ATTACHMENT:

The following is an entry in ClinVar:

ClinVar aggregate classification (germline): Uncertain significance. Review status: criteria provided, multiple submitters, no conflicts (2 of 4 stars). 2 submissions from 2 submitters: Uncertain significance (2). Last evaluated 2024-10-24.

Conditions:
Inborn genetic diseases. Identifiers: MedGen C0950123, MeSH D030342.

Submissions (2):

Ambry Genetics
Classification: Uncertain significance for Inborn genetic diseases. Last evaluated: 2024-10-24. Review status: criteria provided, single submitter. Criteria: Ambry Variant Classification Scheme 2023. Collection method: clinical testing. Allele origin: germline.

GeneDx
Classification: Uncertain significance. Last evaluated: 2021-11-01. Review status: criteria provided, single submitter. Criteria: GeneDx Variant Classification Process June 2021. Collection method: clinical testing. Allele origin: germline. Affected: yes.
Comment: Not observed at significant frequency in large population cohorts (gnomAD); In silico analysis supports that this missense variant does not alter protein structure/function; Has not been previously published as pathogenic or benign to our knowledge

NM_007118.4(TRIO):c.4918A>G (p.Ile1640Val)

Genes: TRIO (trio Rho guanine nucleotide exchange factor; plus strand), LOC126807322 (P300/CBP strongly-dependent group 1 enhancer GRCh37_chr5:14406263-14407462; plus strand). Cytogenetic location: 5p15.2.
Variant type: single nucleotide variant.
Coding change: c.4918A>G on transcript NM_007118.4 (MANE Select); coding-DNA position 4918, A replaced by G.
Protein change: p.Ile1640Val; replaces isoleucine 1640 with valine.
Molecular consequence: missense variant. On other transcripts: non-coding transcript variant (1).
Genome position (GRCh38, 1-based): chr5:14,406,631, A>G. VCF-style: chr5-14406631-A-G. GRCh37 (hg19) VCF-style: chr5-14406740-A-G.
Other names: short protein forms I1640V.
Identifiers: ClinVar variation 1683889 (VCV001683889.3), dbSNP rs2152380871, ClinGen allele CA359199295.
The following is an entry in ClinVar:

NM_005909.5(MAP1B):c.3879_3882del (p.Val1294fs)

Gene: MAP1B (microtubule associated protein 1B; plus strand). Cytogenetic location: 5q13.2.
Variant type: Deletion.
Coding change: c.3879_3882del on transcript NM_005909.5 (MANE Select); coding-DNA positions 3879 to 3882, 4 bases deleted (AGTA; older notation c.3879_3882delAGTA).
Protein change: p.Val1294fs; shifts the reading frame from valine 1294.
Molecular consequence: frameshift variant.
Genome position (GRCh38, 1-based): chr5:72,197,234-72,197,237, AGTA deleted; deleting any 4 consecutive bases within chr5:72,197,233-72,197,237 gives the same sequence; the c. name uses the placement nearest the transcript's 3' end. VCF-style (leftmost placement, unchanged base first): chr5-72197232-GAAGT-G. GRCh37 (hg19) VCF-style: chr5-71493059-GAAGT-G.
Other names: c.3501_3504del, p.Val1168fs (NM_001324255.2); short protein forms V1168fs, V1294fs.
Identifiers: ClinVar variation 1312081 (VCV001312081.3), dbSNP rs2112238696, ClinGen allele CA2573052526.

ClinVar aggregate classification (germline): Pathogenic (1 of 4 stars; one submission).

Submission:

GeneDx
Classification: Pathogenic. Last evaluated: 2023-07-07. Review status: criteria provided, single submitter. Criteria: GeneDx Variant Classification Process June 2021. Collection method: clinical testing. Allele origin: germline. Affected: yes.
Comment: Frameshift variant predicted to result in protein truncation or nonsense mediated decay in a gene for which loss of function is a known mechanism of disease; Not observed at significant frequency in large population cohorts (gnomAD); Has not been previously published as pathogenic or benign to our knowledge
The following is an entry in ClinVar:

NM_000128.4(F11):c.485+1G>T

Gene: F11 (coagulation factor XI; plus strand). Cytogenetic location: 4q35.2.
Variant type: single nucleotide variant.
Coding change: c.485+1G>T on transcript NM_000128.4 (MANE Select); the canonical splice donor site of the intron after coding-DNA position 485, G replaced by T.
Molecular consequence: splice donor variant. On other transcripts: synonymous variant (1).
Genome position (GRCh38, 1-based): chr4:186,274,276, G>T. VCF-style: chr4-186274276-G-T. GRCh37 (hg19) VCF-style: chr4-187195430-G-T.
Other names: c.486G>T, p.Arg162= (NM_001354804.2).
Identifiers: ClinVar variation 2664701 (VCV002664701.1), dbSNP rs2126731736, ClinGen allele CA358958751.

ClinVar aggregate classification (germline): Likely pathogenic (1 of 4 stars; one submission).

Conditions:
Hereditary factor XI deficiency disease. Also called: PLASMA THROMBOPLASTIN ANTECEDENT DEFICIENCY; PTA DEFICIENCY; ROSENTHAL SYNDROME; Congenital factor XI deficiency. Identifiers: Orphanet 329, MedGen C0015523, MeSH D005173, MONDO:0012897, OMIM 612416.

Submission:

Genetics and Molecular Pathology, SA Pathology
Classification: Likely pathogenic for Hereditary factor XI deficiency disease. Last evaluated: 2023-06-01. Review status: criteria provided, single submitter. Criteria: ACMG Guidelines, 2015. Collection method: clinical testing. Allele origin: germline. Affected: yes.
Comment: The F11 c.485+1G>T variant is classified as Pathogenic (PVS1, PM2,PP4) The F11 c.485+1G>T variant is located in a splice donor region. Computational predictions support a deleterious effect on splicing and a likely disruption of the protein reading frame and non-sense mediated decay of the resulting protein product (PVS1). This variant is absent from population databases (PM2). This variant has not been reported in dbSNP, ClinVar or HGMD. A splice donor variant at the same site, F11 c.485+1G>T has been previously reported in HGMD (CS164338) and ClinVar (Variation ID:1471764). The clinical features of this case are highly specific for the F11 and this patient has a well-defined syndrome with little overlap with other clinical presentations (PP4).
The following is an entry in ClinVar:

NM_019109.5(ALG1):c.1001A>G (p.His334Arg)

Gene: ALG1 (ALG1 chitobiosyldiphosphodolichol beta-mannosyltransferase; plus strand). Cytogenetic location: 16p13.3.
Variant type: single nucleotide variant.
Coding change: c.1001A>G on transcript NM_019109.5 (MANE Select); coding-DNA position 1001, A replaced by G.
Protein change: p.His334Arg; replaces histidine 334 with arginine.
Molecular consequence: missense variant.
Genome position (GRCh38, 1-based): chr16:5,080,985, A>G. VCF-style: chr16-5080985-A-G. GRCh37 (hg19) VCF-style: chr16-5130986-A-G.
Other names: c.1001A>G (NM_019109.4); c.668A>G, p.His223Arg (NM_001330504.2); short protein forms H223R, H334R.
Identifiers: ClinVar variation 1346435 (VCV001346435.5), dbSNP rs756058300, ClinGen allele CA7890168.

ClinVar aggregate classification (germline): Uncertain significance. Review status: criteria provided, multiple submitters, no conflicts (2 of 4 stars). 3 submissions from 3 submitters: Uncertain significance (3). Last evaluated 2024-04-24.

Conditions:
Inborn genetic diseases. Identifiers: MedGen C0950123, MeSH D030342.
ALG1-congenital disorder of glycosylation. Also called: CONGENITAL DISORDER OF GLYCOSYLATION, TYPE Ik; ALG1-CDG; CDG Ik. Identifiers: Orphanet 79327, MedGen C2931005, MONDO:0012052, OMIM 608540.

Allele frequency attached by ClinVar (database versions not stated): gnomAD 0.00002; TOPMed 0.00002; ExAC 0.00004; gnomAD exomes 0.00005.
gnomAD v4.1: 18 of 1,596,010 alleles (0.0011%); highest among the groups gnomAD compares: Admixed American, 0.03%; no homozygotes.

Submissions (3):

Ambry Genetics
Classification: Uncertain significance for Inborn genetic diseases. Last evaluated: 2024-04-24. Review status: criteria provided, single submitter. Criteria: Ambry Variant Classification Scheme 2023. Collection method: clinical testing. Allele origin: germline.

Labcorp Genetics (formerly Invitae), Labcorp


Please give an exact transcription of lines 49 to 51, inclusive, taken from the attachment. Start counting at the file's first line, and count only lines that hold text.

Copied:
Classification: Likely pathogenic for Hereditary factor XI deficiency disease. Last evaluated: 2023-06-01. Review status: criteria provided, single submitter. Criteria: ACMG Guidelines, 2015. Collection method: clinical testing. Allele origin: germline. Affected: yes.
Comment: The F11 c.485+1G>T variant is classified as Pathogenic (PVS1, PM2,PP4) The F11 c.485+1G>T variant is located in a splice donor region. Computational predictions support a deleterious effect on splicing and a likely disruption of the protein reading frame and non-sense mediated decay of the resulting protein product (PVS1). This variant is absent from population databases (PM2). This variant has not been reported in dbSNP, ClinVar or HGMD. A splice donor variant at the same site, F11 c.485+1G>T has been previously reported in HGMD (CS164338) and ClinVar (Variation ID:1471764). The clinical features of this case are highly specific for the F11 and this patient has a well-defined syndrome with little overlap with other clinical presentations (PP4).
The following is an entry in ClinVar: